Steven was a designer at heart, and he wanted to work on designing a software for his firm. He bought a Mac-based program, File Maker Pro, and used their easy scripting program to build things to solve problems. He’d set a task to take care of and, after work, for three years he would work until 3 or 4 AM creating things. When he showed coworkers, they would challenge him to create different things.

One of their employees called his old boss and told him about Steven’s software. When he came to look at it, he asked if he could buy it. Steven cleaned it up and let the guy try it for a year for free. Realizing he lacked the formal background, he hired a team in Melbourne, Australia who could work with him at night three or four days a week. In a few years, ArchiOffice was a commercial product.

Word of mouth was the key to spreading the word. They quickly had 500 firms using the software, so they brought in a management team to make sure they were doing things correctly. Since they were providing something to help with people’s businesses, Steven wanted to make sure they were doing things correctly. Surprisingly, one of the recommendations was for Steven to fully pursue software development.

He decided to dive in 100%. In 2007, he sold his portion of the firm and started in a new space with four people headed toward software design.

What were the next steps for ArchiOffice?

Unfortunately in that season, they found that architects weren’t buying software, they were letting go of employees. They got very close to shutting down the company in 2009. That same year, Steven had purchased three booth spots at the AIA Convention and rented a Volkswagon Bug with a jet engine in it to bring along.

They had a ton of people come, including the CEO of one of their competitors. After returning to Chicago, Steven got to talk to Shafat Qazi, BQE Software’s CEO, about the ArchiOffice. A few days later, Shafat came back and asked to acquire the company.

Steven felt the burden of building a company, the need to provide for those who were working for him and the desire to fulfill the needs of his clients. He agreed to the deal, and in late 2009 BQE acquired ArchiOffice.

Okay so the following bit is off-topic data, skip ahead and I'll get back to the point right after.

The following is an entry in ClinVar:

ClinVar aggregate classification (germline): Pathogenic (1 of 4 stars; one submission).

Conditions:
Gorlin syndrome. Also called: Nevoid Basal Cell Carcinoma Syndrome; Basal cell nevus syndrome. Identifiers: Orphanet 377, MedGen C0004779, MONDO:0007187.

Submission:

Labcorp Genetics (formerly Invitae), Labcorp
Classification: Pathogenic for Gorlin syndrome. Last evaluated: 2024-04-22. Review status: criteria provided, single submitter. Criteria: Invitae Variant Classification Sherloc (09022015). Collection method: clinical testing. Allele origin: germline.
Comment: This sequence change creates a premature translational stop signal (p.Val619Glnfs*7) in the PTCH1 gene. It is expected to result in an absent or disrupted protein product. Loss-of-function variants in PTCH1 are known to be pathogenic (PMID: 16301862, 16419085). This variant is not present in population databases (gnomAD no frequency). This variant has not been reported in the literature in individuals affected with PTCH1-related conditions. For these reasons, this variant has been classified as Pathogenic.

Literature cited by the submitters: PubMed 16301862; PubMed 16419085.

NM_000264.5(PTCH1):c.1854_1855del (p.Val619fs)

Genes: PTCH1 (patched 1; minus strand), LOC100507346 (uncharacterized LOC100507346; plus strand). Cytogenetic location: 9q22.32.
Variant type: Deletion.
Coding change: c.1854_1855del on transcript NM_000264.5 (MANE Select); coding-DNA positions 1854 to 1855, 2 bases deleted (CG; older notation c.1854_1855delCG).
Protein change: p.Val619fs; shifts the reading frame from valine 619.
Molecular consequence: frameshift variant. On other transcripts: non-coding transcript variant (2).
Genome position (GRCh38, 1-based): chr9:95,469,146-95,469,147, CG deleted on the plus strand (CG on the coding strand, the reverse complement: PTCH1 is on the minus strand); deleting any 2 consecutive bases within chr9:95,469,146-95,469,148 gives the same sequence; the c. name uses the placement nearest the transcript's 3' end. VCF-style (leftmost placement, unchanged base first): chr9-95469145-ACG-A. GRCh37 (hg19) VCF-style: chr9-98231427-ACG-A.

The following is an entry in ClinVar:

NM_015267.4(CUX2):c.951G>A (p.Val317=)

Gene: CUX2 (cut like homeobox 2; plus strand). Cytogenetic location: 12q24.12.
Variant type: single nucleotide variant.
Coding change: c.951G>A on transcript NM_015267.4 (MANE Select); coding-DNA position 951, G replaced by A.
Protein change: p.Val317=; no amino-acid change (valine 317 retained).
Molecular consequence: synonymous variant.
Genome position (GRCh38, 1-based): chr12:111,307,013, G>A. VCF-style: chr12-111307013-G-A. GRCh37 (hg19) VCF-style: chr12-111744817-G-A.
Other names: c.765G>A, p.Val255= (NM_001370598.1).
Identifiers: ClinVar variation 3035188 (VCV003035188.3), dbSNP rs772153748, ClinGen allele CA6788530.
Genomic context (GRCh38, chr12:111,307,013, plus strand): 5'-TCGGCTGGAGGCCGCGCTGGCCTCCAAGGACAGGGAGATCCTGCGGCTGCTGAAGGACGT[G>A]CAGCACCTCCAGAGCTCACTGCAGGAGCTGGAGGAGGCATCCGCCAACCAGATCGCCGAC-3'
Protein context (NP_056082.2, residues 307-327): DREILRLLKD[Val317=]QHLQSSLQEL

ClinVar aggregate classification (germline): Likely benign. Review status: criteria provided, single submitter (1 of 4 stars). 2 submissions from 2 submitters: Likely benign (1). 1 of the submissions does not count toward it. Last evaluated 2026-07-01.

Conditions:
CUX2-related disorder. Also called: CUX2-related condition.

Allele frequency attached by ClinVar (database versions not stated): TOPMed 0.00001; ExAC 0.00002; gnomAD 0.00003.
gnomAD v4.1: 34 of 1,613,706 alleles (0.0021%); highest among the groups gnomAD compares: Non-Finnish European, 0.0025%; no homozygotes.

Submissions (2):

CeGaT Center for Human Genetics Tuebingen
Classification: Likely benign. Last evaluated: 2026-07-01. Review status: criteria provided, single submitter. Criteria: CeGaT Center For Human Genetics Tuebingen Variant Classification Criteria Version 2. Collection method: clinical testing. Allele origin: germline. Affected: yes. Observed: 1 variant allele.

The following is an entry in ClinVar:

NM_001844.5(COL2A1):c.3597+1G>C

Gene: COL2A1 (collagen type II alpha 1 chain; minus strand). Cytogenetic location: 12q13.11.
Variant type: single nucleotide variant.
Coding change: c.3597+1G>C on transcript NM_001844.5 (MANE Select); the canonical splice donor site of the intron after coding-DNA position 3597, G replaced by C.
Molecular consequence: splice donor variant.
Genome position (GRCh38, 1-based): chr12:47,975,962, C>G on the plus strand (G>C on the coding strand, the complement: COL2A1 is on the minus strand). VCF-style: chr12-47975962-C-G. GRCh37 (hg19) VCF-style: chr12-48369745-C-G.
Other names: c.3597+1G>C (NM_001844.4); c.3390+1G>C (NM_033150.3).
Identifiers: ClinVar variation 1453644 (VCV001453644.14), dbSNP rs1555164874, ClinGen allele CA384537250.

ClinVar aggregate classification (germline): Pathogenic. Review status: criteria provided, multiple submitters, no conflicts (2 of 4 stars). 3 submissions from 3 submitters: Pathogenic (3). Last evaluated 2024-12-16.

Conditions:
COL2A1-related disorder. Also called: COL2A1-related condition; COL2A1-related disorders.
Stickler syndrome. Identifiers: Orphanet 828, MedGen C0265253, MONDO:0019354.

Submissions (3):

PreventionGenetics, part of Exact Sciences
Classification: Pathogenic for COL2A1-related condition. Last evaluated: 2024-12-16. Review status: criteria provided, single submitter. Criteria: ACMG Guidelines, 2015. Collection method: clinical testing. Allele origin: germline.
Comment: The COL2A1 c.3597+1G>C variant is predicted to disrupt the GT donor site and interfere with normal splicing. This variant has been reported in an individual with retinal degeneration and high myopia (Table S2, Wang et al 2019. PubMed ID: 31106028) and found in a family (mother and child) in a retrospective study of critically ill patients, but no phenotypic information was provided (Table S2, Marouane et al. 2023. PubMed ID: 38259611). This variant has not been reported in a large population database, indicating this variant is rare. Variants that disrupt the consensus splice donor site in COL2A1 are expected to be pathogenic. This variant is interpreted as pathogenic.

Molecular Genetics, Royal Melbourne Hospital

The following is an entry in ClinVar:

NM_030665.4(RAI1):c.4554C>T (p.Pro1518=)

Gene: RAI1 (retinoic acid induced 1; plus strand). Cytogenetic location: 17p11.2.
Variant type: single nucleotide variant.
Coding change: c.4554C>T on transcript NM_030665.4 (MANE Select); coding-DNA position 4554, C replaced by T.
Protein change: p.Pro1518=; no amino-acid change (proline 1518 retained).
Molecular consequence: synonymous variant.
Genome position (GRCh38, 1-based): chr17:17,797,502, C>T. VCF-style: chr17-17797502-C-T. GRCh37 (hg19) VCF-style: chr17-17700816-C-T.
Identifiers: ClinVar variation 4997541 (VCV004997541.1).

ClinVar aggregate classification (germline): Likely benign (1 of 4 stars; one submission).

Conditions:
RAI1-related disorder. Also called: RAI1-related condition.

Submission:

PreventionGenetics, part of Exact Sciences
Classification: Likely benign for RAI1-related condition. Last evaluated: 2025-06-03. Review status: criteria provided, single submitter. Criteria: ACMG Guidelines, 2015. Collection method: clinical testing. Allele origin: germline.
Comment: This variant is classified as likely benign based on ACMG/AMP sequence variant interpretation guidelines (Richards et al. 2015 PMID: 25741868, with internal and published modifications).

With this transition, Steven and his family moved from Chicago to LA.

What’s next?

Today, Steven and his family live in a new-urbanism area near LA. BQE Software had a goal to be the best, and Steven moved into a role to help bring things together. Currently there are some exciting things coming down the pipeline.

What did your hardships building the business teach you?

For a long time, Steven didn’t talk about how hard it was to build the business. Eventually he learned that his problems weren’t unique, and that there’s a lot to be learned from going through challenges.

What is the one thing that small firm architects can do today to build a better business tomorrow?

“Don’t open your email until 2 PM. If you start your morning with your email, all of the things you wanted to do keep getting pushed off. The beauty of email is that it’s a-synchronistic communication. Whatever opportunities you have that you want to pursue, use your time for those.” – Steven Burns

Connect with Steve about online at or via LinkedInTwitter, and Instagram.

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Referenced in this Episode

EntreArchitect Profit for Small Firm Architects course (unlimited free access)

The post EA167: For Architects, By Architects with Steven Burns [Podcast] appeared first on EntreArchitect // Small Firm Entrepreneur Architects.